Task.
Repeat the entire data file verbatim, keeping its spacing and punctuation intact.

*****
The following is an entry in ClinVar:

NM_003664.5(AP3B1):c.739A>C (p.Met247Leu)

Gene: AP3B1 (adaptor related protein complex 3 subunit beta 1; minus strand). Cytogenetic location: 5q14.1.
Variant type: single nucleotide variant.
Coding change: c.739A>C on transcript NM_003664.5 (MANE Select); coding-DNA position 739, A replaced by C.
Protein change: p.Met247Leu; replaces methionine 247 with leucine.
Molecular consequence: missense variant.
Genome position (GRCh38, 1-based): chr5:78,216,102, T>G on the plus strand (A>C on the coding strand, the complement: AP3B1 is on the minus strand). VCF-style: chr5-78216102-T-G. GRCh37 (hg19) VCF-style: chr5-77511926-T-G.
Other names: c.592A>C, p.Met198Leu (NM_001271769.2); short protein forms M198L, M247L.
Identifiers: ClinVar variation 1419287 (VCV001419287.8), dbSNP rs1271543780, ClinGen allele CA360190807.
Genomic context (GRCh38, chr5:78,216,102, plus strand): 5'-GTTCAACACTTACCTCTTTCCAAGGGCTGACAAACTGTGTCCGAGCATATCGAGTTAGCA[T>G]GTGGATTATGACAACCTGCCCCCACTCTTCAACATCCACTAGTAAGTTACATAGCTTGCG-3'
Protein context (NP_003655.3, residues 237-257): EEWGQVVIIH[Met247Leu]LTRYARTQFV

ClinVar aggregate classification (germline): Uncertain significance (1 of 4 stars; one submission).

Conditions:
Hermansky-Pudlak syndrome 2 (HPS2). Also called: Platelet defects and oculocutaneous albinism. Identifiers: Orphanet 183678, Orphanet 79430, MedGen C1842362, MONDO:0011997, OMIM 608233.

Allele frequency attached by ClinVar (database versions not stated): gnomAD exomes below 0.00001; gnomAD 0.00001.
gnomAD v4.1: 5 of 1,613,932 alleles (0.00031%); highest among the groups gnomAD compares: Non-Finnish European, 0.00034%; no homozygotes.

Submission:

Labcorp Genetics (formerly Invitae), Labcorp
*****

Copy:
The following is an entry in ClinVar:

NM_003664.5(AP3B1):c.739A>C (p.Met247Leu)

Gene: AP3B1 (adaptor related protein complex 3 subunit beta 1; minus strand). Cytogenetic location: 5q14.1.
Variant type: single nucleotide variant.
Coding change: c.739A>C on transcript NM_003664.5 (MANE Select); coding-DNA position 739, A replaced by C.
Protein change: p.Met247Leu; replaces methionine 247 with leucine.
Molecular consequence: missense variant.
Genome position (GRCh38, 1-based): chr5:78,216,102, T>G on the plus strand (A>C on the coding strand, the complement: AP3B1 is on the minus strand). VCF-style: chr5-78216102-T-G. GRCh37 (hg19) VCF-style: chr5-77511926-T-G.
Other names: c.592A>C, p.Met198Leu (NM_001271769.2); short protein forms M198L, M247L.
Identifiers: ClinVar variation 1419287 (VCV001419287.8), dbSNP rs1271543780, ClinGen allele CA360190807.
Genomic context (GRCh38, chr5:78,216,102, plus strand): 5'-GTTCAACACTTACCTCTTTCCAAGGGCTGACAAACTGTGTCCGAGCATATCGAGTTAGCA[T>G]GTGGATTATGACAACCTGCCCCCACTCTTCAACATCCACTAGTAAGTTACATAGCTTGCG-3'
Protein context (NP_003655.3, residues 237-257): EEWGQVVIIH[Met247Leu]LTRYARTQFV

ClinVar aggregate classification (germline): Uncertain significance (1 of 4 stars; one submission).

Conditions:
Hermansky-Pudlak syndrome 2 (HPS2). Also called: Platelet defects and oculocutaneous albinism. Identifiers: Orphanet 183678, Orphanet 79430, MedGen C1842362, MONDO:0011997, OMIM 608233.

Allele frequency attached by ClinVar (database versions not stated): gnomAD exomes below 0.00001; gnomAD 0.00001.
gnomAD v4.1: 5 of 1,613,932 alleles (0.00031%); highest among the groups gnomAD compares: Non-Finnish European, 0.00034%; no homozygotes.

Submission:

Labcorp Genetics (formerly Invitae), Labcorp